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Empty Seats, Pac-12 Football Power Shift, Warriors-Rockets, Lillard's Perspective

Baseball has an attendance problem. And it’s getting worse.

According to the SF Chronicle’s excellent national baseball writer John Shea, crowds were down 4% across the league last year and—based on the first five weeks of the season—could drop even more precipitously in 2019.

Our Giants, who used to sell out every game, are down 17% so far in '19, averaging only 32,000 and change. While the locals’ attendance decrease can be blamed primarily on the team's poor performance, a number of factors are at play nationally.

The game has changed dramatically in the last 10 years, and all the changes have had a negative impact on attendance.

Pitch counts, the epidemic of relief pitchers, and the rarity of starting pitchers lasting beyond six innings have lengthened games and produced constant breaks in the action. Over the weekend, 249 pitchers were used in 26 average of just under five per team per game! We've seen shutouts recently in which four pitchers were used to throw nine scoreless innings.

Used to be you’d take the starting pitcher out when he was getting shelled. Now he’s removed when he approaches his third time through the lineup. Imagine Bob Gibson, Juan Marichal, Warren Spahn or Sandy Koufax being told, “we don’t want you to face a hitter three times or throw over 100 pitches tonight." Crazy!

But the proliferation of relief pitching is only one of the things that has reduced action on the field.

The game has turned into a home run/strikeout fest. An alarming number of at bats result in strikeouts, home runs or walks. Fewer and fewer balls are actually put in play. Defensive shifts are also a culprit, turning ground balls that were once singles into groundouts and double plays.

Finally, because of the emphasis on home runs and the difficulty in eluding shifts, managers are eschewing many of the basics of baseball that we all grew up with—the hit and run, the sacrifice, the stolen base. All are becoming endangered species.

If this keeps up, big crowds may also become an endangered species.

Pac-12 Power Shift: My how times have changed in the Pac-12. The post-spring practice top 25 from CBS' Dennis Dodd, one of the most knowledgeable college football writers in the country, includes four Pac-12 teams. None are from Los Angeles. None are from the Bay Area. None are from Arizona.

The league's top four, according to Dodd, are Oregon, Washington, Utah and Washington State.

And I'd have to agree with him.

This will be a challenging year for Stanford, with the nation's toughest schedule and no Bryce Love. UCLA will be better under second-year coach Chip Kelly, but has a ways to go to return to prominence. Between defections, admissions scandals, and incompetence in the head coach and athletic director positions, USC is a total mess. Cal has a good defense but no offense. Neither Arizona school is strong enough to crack the top 25.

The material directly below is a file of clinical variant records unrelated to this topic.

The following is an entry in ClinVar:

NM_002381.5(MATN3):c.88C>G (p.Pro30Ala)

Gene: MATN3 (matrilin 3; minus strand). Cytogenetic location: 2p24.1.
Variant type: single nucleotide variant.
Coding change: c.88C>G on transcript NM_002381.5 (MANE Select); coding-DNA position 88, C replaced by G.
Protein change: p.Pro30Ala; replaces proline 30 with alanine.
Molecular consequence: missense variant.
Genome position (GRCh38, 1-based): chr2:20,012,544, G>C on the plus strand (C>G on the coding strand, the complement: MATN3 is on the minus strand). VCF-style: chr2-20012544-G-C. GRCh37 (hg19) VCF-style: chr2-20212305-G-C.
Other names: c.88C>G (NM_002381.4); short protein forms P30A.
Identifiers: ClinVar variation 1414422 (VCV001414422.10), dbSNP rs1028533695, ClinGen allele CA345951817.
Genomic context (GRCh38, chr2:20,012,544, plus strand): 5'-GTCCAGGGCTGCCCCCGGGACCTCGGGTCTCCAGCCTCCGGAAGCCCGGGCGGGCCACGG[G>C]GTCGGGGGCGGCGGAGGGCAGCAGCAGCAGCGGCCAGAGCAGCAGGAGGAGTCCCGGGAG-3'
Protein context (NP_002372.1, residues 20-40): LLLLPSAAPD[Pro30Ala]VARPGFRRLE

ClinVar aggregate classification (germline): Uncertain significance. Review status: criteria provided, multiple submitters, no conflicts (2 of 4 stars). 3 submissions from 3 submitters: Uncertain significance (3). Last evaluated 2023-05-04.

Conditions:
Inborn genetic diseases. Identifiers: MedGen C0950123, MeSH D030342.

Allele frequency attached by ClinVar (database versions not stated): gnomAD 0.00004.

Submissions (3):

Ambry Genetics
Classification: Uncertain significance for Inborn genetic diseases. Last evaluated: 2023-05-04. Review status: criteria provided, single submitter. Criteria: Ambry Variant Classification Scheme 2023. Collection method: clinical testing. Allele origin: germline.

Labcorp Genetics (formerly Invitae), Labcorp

But the worst part of this is that, in all likelihood, the conference won't have a playoff team for the fourth time in six years.

Warriors-Rockets: Golden State out-hustled Houston in games 1 and 2, but the shoe was on the other foot in game 3. The Rockets out-rebounded the Warriors by 20 and grabbed 17 offensive rebounds. As Kevin Durant said afterwards, "that's the reason why they won."

Durant has been nothing short of spectacular throughout the playoffs, but Steph Curry continues to struggle, missing four layups and a dunk in game 3. Let's hope Curry emerges from his funk tonight and the Warriors remember to board.

Perspective: Sometimes it's important to remind irate talk-show callers, insult-screaming fans, veins popping, red-faced coaches, and announcers who equate playoff games to World War III, that sports is supposed to be fun.

Congrats to Portland guard and Oakland native Damian Lillard for keeping things in perspective. Here's Lillard's take on "pressure" from an interview in Sporting News:

"Pressure, nah. Fam, this is just playing ball. Pressure is the homeless man who doesn't know where his next meal is coming from. Pressure is the single mom who is trying to scuffle to pay her rent. We get paid a lot of money to play a game. Don't get me wrong, there are challenges. But to call it pressure is almost an insult to regular people."

Almost makes you want to root for the Trailblazers.

Gary Cavalli - Bowl and League co-founder, author, speaker 

Gary Cavalli, the former Sports Information Director and Associate Athletic Director at Stanford University, was co-founder and executive director of the college football bowl game played in the Bay Area, and previously was co-founder and President of the American Basketball League.

Get in touch//@cavalli49//

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